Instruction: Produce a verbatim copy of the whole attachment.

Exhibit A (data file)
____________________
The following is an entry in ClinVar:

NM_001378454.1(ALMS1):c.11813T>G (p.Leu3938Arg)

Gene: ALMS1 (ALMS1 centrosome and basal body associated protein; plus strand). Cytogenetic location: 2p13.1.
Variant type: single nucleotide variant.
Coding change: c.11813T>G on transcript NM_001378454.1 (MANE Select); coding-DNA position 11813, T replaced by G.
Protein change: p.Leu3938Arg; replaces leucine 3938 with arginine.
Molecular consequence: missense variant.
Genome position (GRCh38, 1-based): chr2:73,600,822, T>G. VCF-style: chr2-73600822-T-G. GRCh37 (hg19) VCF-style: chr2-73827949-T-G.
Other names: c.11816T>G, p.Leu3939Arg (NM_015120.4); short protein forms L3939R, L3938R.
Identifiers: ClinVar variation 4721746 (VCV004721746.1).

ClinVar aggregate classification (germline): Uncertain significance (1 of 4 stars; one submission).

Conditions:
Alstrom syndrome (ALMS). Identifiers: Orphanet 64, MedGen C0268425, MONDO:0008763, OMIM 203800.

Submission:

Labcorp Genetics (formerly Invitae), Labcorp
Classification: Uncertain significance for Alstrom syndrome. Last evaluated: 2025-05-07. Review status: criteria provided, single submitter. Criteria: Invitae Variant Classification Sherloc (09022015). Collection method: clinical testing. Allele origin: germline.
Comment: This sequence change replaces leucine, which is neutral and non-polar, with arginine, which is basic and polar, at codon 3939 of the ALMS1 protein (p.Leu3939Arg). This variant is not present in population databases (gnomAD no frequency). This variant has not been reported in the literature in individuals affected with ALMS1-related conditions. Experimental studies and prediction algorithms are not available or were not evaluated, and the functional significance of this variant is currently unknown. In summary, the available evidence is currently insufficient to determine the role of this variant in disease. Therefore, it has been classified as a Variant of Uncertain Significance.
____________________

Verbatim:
The following is an entry in ClinVar:

NM_001378454.1(ALMS1):c.11813T>G (p.Leu3938Arg)

Gene: ALMS1 (ALMS1 centrosome and basal body associated protein; plus strand). Cytogenetic location: 2p13.1.
Variant type: single nucleotide variant.
Coding change: c.11813T>G on transcript NM_001378454.1 (MANE Select); coding-DNA position 11813, T replaced by G.
Protein change: p.Leu3938Arg; replaces leucine 3938 with arginine.
Molecular consequence: missense variant.
Genome position (GRCh38, 1-based): chr2:73,600,822, T>G. VCF-style: chr2-73600822-T-G. GRCh37 (hg19) VCF-style: chr2-73827949-T-G.
Other names: c.11816T>G, p.Leu3939Arg (NM_015120.4); short protein forms L3939R, L3938R.
Identifiers: ClinVar variation 4721746 (VCV004721746.1).

ClinVar aggregate classification (germline): Uncertain significance (1 of 4 stars; one submission).

Conditions:
Alstrom syndrome (ALMS). Identifiers: Orphanet 64, MedGen C0268425, MONDO:0008763, OMIM 203800.

Submission:

Labcorp Genetics (formerly Invitae), Labcorp
Classification: Uncertain significance for Alstrom syndrome. Last evaluated: 2025-05-07. Review status: criteria provided, single submitter. Criteria: Invitae Variant Classification Sherloc (09022015). Collection method: clinical testing. Allele origin: germline.
Comment: This sequence change replaces leucine, which is neutral and non-polar, with arginine, which is basic and polar, at codon 3939 of the ALMS1 protein (p.Leu3939Arg). This variant is not present in population databases (gnomAD no frequency). This variant has not been reported in the literature in individuals affected with ALMS1-related conditions. Experimental studies and prediction algorithms are not available or were not evaluated, and the functional significance of this variant is currently unknown. In summary, the available evidence is currently insufficient to determine the role of this variant in disease. Therefore, it has been classified as a Variant of Uncertain Significance.